The Manhattan Institute mourns the passing of Walter E. Williams.
Williams, raised in poverty in a single-parent home, was a trailblazing economist whom we are honored to have known and worked with over the years. The Manhattan Institute facilitated the publication of Williams’ first book, The State Against Blacks, which was turned into the much-discussed PBS documentary, “Good Intentions.”
An early and sometimes lonely critic of the War on Poverty, Williams inspired a generation of future economists and public intellectuals during his 40-year career at George Mason University's Department of Economics. Through academic papers as well as popular commentary, Williams broke through the noise to bring data-driven critical analysis to issues ranging from school choice, the corruption of social norms, and the morality of the free market. He and his contribution to the public discourse will be greatly missed but his work will live on through all those he has influenced.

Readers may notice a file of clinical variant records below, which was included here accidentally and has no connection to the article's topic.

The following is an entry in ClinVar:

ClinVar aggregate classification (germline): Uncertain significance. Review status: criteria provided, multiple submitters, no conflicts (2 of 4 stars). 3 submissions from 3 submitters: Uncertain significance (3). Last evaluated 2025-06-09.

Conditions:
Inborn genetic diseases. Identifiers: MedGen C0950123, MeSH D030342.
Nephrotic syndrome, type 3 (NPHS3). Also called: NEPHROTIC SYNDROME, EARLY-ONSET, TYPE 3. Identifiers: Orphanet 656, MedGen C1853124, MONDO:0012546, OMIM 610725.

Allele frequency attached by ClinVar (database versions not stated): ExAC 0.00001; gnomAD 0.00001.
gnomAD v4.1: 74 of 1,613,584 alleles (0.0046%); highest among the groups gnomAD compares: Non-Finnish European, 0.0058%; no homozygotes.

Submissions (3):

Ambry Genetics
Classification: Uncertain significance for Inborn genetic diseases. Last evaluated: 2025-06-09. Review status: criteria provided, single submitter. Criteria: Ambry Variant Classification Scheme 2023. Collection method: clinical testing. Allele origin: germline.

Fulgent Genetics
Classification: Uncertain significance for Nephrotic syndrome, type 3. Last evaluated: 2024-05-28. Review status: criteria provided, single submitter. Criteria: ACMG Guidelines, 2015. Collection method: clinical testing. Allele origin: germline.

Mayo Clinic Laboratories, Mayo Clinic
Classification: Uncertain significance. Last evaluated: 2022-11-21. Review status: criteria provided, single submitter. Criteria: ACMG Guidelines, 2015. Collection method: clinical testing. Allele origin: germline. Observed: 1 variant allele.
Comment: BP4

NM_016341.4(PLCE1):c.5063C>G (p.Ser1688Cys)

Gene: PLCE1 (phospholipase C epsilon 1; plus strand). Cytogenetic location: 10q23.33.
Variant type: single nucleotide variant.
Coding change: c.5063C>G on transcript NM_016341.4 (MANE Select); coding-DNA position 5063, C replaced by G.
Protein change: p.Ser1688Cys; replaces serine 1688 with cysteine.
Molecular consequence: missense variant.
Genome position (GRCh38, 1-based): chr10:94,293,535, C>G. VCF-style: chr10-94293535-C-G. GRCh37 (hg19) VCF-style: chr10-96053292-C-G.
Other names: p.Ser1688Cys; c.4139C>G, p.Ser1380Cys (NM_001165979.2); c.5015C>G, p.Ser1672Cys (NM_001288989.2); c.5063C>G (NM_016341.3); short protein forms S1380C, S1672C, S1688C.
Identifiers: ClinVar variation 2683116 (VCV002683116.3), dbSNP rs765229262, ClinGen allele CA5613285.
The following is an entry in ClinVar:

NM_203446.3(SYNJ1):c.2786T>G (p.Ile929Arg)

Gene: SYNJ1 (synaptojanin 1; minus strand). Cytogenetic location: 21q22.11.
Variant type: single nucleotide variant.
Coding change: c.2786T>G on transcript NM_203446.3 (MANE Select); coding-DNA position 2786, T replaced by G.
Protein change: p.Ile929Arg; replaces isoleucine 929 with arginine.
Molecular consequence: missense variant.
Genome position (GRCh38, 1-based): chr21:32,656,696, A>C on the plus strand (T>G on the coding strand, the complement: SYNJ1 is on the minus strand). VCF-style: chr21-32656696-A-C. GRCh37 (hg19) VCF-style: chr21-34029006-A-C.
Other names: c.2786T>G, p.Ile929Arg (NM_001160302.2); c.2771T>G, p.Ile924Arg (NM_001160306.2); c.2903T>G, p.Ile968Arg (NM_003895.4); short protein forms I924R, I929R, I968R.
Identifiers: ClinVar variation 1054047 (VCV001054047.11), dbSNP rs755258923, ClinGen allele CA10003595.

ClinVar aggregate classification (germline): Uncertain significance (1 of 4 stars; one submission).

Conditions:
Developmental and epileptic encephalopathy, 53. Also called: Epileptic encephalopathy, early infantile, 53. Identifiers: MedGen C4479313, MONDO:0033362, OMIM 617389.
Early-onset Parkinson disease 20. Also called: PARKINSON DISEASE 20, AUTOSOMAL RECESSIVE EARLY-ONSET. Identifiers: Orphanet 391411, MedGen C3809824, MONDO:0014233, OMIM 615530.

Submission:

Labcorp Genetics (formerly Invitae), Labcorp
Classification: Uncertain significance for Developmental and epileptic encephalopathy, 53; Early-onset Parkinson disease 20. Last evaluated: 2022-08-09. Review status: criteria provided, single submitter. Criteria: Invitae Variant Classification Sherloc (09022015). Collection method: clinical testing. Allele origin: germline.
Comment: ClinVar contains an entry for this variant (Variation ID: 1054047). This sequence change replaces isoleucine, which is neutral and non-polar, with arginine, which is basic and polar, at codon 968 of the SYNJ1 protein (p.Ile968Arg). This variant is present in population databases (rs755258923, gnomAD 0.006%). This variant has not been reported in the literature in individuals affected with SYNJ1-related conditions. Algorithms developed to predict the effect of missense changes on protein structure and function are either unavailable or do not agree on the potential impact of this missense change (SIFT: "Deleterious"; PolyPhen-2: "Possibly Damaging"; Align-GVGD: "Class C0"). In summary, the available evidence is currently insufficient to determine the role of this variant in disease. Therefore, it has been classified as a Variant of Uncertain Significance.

Photo: Walter E. Williams discusses his book, The State Against Blacks, at the United Nations Plaza Hotel in New York City (November 1982)